Your handle bars are critical for your bike control, so they’re worth holding onto. That means holding them with your thumbs under the grips and your fingers wrapped around it, not thumbs over the top or fingers draped over the brake levers. 

Most modern bike brakes will either send you over the handle bars (ouch) or lock the front wheel (ouch again) if you grab the brake levers hard, so get used to only using one or two fingers (index and next finger) to pull the brake lever - this leaves the other fingers free to keep the bars securely held. 

 

Bike knowledge and repairs

Bike knowledge isn’t essential, especially if you’re riding with at least one other experienced rider who can change a tyre or do similar get-me-home stuff. It’s useful to know a few things like changing your tyre though in case you get a puncture, and it can be a good idea to have a spare tyre, tyre levers and a pump with you (or with your group). Get someone to show you how to get a wheel off and on, and how to fix a flat tyre with a patch or a spare tube. 

Bikes are reasonably tolerant of some degree of neglect, but there can be a price to pay - they’ll wear out quicker and may become unsafe, which you could discover in a painful way.  Get a local shop to do a service once a year - more if you ride regularly - or do a bike maintenance course (insert links here)

Basic stuff: How to lube your chain;

http://www.avantiplus.co.nz/pluszone/title/Guide/content/lubing_chain.html

A bit more technical:

http://www.avantiplus.co.nz/pluszone/title/guide/content/mechanics-tips.html

A great resource if you are wanting to do lots of your own bike maintenance;

http://www.parktool.com/blog/repair-help

 

Safe bikes. 

Having your handlebars work loose as you ride down hill, or your pedal fall off just as a logging truck passes you, are only hilarious on YouTube. Bikes don’t need to be new but they do need to be in good condition, otherwise you might be walking home - or you might never get home.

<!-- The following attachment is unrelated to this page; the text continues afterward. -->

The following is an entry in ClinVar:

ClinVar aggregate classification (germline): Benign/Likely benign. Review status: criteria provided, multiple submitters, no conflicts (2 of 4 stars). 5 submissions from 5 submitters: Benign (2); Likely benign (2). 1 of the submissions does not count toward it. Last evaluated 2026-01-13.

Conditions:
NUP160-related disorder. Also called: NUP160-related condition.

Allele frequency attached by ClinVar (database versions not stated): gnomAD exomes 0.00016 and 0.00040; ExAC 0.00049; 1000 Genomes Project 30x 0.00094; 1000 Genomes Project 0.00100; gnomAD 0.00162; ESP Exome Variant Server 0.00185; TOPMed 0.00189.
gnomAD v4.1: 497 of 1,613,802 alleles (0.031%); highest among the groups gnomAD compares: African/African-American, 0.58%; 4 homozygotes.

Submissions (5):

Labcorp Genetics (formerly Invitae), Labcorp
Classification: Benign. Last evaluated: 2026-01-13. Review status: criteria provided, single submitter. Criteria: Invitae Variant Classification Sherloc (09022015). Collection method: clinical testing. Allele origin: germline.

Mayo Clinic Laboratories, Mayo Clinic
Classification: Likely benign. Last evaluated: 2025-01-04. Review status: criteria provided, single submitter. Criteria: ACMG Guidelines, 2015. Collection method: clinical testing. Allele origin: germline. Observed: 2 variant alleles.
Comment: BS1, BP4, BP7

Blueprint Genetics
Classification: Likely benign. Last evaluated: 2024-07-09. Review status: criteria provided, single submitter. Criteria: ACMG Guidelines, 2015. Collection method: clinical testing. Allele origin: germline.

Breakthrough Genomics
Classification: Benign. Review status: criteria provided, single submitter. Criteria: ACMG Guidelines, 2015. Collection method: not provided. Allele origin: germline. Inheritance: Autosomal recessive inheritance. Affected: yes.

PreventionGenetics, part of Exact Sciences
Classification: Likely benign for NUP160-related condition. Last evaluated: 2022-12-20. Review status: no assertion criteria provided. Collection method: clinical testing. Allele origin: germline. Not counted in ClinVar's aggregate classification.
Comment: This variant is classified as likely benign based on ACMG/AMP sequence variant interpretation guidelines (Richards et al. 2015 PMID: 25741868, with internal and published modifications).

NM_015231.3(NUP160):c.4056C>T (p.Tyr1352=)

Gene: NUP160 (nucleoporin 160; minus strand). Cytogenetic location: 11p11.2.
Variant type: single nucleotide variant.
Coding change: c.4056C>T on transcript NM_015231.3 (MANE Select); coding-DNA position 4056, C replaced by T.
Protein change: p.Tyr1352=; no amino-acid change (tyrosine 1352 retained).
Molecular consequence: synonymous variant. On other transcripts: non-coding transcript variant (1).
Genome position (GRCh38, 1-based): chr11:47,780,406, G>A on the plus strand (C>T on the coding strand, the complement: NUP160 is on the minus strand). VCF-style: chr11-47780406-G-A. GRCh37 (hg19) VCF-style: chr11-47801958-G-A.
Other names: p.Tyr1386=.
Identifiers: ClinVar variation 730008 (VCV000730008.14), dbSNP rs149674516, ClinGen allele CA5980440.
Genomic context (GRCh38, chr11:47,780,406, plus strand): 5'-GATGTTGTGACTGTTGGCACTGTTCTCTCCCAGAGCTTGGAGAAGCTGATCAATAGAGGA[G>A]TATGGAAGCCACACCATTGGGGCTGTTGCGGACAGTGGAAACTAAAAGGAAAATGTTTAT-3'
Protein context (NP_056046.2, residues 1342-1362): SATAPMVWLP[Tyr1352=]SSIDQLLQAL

Check before you ride. Make it a routine, just like the stuff you do before you leave the house (wallet, keys, cellphone, is the cat out, back door locked?) When this becomes a habit you’ll hardly notice you’re doing it.

The obvious things; 

  •  Give your tyres a squeeze, do a quick check for any obvious sign of splits in the rubber;
  •  Squeeze the brakes - do they grip the wheels firmly? 
  •  Grab the saddle, handle bars and wheels (not all at once!) and see if they feel tight or flop about.

If there was a problem with your bike the last time you rode don’t ride again unless it’s been looked at. The novelty of riding with someone who’s moaning about something that hasn’t been working properly over the last six months, or having to wait while - yet again - someone tries to fix their seat/pedal/etc, wears off real fast.

 

Biking safely. 

Helmet. Yes they’re compulsory around town, even on off-road council cycle paths. (Helmets are not compulsory but highly recommended for trail or mountain bike riding.)

Lights/reflectors. Required if you’re out in the dark - lights (white front/red rear) should be on the bike itself. Same with reflectors - Front (White), Rear (Red) and Side (Amber) reflector. Bike shops often have lots of spares of these.

For more ideas about keeping safe have a look here:

http://www.avantiplus.co.nz/pluszone/title/Guide/content/staying_safe.html

http://www.goskyride.com/GetIntoCycling/ShowArticle/Top-tips-on-riding-safely?retURL=/GetIntoCycling/CategoryList/30/1